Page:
Coronary artery bypass graft surgery treats hearts with coronary artery disease in which fatty deposits build up in the heart (coronary) arteries, restricting blood flow to the heart and potentially leading to chest pain, or angina. These deposits, or plaques, can also be vulnerable to rupturing. When a plaque ruptures, a blood clot can form at the site of the rupture, cutting off blood flow to the heart and causing a heart attack
Think of a highway bypass that allows you to drive around traffic congestion in a city. Or a detour that takes you around a road that is obstructed and needing repair. The bypass or detour takes you from the normal road, goes around the blockage, and then brings you back to the smooth road. Bypass surgery takes blood flow around and away from the diseased portion of the blood vessel, and re-routes it to the healthy part of the vessel. The new blood vessel allows blood to bypass the diseased, clogged artery and travel freely to the heart.
During bypass surgery, a heart surgeon removes a blood vessel from one of several sites in the body to use as the bypass graft. The most successful bypasses use the internal mammary artery – the artery that runs just inside the edge of each side of the breastbone. During bypass surgery, the end of this blood vessel is removed from the chest wall to be used to attach to the heart beyond the blockage.
The beginning of the internal mammary artery is left in place, which is the artery beneath the collarbone. In this way, blood flowing in the normal route up toward the collarbone flows down the internal mammary artery normally, except now it is joined to the coronary artery of the heart. Like the road detour, it has bypassed the obstruction.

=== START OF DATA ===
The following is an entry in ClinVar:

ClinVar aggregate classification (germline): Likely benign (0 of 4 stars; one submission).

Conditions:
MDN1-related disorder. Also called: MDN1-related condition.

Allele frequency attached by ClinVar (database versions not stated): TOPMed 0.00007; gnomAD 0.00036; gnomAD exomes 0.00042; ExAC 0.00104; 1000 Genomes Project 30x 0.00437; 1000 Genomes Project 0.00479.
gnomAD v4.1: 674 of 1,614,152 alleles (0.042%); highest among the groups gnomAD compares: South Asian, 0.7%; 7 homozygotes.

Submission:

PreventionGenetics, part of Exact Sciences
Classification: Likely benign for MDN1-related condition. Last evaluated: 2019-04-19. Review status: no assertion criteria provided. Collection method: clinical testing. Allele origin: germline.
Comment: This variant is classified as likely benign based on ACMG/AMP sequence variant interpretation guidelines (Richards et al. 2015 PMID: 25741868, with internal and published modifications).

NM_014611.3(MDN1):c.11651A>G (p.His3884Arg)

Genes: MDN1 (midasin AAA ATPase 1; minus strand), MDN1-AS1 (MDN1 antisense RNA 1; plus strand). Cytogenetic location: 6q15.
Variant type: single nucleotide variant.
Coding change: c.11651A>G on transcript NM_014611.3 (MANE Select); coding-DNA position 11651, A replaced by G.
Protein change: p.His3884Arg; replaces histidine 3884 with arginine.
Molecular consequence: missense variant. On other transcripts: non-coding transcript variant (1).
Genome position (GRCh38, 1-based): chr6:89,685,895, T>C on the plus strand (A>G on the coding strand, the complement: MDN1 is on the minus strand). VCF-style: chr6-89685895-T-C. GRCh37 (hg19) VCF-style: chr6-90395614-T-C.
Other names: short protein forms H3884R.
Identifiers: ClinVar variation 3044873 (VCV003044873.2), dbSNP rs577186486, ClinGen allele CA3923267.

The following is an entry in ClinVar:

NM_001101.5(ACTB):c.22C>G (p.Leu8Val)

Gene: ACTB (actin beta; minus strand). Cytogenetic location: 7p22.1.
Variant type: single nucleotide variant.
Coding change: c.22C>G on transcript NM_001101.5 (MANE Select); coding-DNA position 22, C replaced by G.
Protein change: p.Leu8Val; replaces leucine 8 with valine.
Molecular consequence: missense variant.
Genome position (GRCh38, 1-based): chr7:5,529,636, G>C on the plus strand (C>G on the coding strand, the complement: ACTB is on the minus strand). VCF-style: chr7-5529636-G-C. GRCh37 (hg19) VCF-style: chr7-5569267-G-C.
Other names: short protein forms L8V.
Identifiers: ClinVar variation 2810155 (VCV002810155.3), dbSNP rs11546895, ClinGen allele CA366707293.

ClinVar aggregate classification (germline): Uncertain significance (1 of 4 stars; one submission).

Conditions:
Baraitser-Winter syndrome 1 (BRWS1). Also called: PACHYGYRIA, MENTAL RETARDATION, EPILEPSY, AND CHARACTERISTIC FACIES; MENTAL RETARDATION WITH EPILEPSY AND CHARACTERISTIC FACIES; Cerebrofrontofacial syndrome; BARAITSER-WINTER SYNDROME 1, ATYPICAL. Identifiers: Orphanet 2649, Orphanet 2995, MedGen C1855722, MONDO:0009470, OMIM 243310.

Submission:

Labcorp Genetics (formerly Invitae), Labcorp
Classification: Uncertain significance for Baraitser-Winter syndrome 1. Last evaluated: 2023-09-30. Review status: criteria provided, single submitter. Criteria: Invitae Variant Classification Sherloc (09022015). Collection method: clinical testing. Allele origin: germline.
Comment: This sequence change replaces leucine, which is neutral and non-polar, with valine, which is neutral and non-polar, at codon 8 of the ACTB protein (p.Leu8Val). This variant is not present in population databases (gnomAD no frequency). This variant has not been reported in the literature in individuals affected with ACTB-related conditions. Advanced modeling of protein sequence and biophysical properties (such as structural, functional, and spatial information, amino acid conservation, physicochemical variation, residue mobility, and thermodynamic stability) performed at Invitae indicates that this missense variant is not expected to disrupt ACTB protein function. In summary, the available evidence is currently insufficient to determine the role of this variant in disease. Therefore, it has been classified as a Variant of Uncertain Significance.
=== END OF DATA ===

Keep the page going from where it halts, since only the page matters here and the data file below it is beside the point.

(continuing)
The surgeon may also remove a segment of blood vessel from the leg (saphenous vein) or wrist (radial artery). The surgeon then attaches this new blood vessel (the graft) to the aorta (the major artery originating from the heart). The other end of the graft is then attached to the coronary artery below the blockage that is being treated. The graft allows blood to flow from the aorta, down the graft to bypass the blockage, and restore flow to the heart muscle.
Coronary artery bypass graft surgery can save your life or that of a loved one, and it can improve your quality of life. If you are about to have bypass surgery or are recovering now, you probably have many questions about the procedure and the practical aspects of getting back to daily life. Learning more about the surgery can put your mind at ease and help you manage stress to move forward for a positive recovery